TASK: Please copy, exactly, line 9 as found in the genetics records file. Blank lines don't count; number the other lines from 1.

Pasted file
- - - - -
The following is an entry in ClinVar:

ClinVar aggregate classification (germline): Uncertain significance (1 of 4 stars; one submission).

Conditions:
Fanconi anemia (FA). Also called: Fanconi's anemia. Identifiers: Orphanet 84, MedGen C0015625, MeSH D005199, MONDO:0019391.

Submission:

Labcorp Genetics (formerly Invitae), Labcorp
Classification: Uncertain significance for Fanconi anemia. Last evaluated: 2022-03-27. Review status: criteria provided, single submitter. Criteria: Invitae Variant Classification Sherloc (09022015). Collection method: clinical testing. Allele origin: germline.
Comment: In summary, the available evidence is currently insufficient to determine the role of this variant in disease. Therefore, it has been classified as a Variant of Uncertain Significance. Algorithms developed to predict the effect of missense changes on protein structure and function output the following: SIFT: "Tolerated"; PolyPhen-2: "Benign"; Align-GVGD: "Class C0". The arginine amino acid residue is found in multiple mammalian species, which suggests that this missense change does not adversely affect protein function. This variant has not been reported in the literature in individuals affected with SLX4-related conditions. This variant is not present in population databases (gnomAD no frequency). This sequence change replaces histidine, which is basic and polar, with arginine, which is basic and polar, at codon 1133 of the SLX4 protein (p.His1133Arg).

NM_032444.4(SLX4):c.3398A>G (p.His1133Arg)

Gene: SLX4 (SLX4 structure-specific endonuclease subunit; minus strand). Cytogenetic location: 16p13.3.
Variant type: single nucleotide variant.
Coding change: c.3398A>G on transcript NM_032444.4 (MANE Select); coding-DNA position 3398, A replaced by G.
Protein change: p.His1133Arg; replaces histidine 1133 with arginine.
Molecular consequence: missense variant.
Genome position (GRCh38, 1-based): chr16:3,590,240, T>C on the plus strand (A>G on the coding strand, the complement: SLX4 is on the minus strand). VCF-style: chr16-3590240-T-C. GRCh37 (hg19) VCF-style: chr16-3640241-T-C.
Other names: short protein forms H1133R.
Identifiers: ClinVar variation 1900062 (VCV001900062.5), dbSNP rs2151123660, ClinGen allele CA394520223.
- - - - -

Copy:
NM_032444.4(SLX4):c.3398A>G (p.His1133Arg)